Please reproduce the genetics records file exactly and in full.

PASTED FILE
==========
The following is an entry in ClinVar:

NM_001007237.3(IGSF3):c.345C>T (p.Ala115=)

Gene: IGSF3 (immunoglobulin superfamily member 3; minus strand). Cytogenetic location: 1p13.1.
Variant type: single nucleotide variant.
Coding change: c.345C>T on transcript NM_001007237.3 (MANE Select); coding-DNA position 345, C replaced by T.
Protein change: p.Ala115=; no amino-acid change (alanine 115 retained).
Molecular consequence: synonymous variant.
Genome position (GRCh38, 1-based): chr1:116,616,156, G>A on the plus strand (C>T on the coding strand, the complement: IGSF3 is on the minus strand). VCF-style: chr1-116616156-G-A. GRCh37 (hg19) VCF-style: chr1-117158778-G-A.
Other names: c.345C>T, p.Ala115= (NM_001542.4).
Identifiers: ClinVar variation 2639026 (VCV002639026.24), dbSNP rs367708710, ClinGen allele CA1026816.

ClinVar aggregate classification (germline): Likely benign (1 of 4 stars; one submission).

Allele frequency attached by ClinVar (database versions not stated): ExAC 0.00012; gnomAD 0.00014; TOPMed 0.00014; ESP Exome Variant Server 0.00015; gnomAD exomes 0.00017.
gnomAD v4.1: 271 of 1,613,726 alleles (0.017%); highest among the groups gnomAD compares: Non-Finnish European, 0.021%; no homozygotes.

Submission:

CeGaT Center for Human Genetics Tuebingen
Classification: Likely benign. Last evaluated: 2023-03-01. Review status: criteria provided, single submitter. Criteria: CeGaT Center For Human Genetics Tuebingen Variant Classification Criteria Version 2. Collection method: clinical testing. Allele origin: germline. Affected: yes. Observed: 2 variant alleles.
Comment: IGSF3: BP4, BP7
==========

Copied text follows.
The following is an entry in ClinVar:

NM_001007237.3(IGSF3):c.345C>T (p.Ala115=)

Gene: IGSF3 (immunoglobulin superfamily member 3; minus strand). Cytogenetic location: 1p13.1.
Variant type: single nucleotide variant.
Coding change: c.345C>T on transcript NM_001007237.3 (MANE Select); coding-DNA position 345, C replaced by T.
Protein change: p.Ala115=; no amino-acid change (alanine 115 retained).
Molecular consequence: synonymous variant.
Genome position (GRCh38, 1-based): chr1:116,616,156, G>A on the plus strand (C>T on the coding strand, the complement: IGSF3 is on the minus strand). VCF-style: chr1-116616156-G-A. GRCh37 (hg19) VCF-style: chr1-117158778-G-A.
Other names: c.345C>T, p.Ala115= (NM_001542.4).
Identifiers: ClinVar variation 2639026 (VCV002639026.24), dbSNP rs367708710, ClinGen allele CA1026816.

ClinVar aggregate classification (germline): Likely benign (1 of 4 stars; one submission).

Allele frequency attached by ClinVar (database versions not stated): ExAC 0.00012; gnomAD 0.00014; TOPMed 0.00014; ESP Exome Variant Server 0.00015; gnomAD exomes 0.00017.
gnomAD v4.1: 271 of 1,613,726 alleles (0.017%); highest among the groups gnomAD compares: Non-Finnish European, 0.021%; no homozygotes.

Submission:

CeGaT Center for Human Genetics Tuebingen
Classification: Likely benign. Last evaluated: 2023-03-01. Review status: criteria provided, single submitter. Criteria: CeGaT Center For Human Genetics Tuebingen Variant Classification Criteria Version 2. Collection method: clinical testing. Allele origin: germline. Affected: yes. Observed: 2 variant alleles.
Comment: IGSF3: BP4, BP7